Nice attempt at not connecting the dots. (1, Insightful)

porkchop_d_clown (39923) | more than 7 years ago | (#15794071)

Only one group of people is responsible for that: the children's caretakers...

Nice. Well, as the "caretaker" of two children I find rating systems like the ESRB essential. Exactly how do you expect me to keep adult material from children if I can't determine which material is "adult"?

Do you expect me to purchase a game and play it through before I give it to my children?

Re:Nice attempt at not connecting the dots. (1)

Iamthefallen (523816) | more than 7 years ago | (#15794118)

Do it just like the rest of us decide which games to buy:

Do your homework and read some reviews.

Perhaps there's a void to be filled by creating a childrens game review site?

LoL. (1)

porkchop_d_clown (39923) | more than 7 years ago | (#15794160)

Yeah. That will work. Because Gamespot always quantifies games by whether or not they contain foul language, or nudity, or way to much blood for a 7 year old, or anything else.

Or you could read all the reviews and note that the ESRB rated the game "T" for language.

Re:LoL. (1)

Iamthefallen (523816) | more than 7 years ago | (#15794283)

Like I said:

"Perhaps there's a void to be filled by creating a childrens game review site?"

If you can't find one, then why not take some initiative to see that happen rather than complain about what others do or don't do?

Sure ESRB can be a guideline, but that's all it should be.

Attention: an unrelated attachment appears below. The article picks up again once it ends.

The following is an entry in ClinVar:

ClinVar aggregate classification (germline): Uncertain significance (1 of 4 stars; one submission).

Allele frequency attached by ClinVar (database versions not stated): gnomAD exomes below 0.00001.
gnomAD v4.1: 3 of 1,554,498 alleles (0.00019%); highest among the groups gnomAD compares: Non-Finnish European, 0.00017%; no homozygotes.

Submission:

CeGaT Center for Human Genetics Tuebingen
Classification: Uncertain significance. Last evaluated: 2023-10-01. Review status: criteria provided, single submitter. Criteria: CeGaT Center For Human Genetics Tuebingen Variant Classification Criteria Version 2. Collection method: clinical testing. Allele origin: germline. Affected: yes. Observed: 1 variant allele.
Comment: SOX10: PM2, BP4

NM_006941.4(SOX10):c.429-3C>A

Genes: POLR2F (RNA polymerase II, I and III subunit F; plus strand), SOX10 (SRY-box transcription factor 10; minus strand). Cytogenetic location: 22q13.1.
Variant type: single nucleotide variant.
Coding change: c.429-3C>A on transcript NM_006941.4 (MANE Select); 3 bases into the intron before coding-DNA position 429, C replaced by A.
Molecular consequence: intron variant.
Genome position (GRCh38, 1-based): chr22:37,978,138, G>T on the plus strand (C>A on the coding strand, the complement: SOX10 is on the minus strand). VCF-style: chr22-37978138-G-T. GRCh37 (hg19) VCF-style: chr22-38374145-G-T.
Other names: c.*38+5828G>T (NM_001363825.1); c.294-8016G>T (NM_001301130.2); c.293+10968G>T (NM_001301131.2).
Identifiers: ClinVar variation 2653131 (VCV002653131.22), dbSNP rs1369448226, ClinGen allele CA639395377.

But then, I'd prefer to have government stay the hell out of ratings entirely and have common sense and consumer pressure rule the day.

Re:Nice attempt at not connecting the dots. (1)

MrBulwark (862510) | more than 7 years ago | (#15794332)

Perhaps there's a void to be filled by creating a childrens game review site?
If only there were such a site that reviewed the games and sorted them by content, then gave them a rating. That would be great! But then, what happens if grandma, with no internet access, wants to buy little Jimmy a game? Hmm, maybe that site can put their ratings right on the box. Brilliant! Um, I think you just reinvented the wheel.

Re:Nice attempt at not connecting the dots. (2, Insightful)

mrchaotica (681592) | more than 7 years ago | (#15794244)

Do you expect me to purchase a game and play it through before I give it to my children?

Did you expect good parenting to be easy and convenient?

Re:Nice attempt at not connecting the dots. (1)

Schraegstrichpunkt (931443) | more than 7 years ago | (#15794388)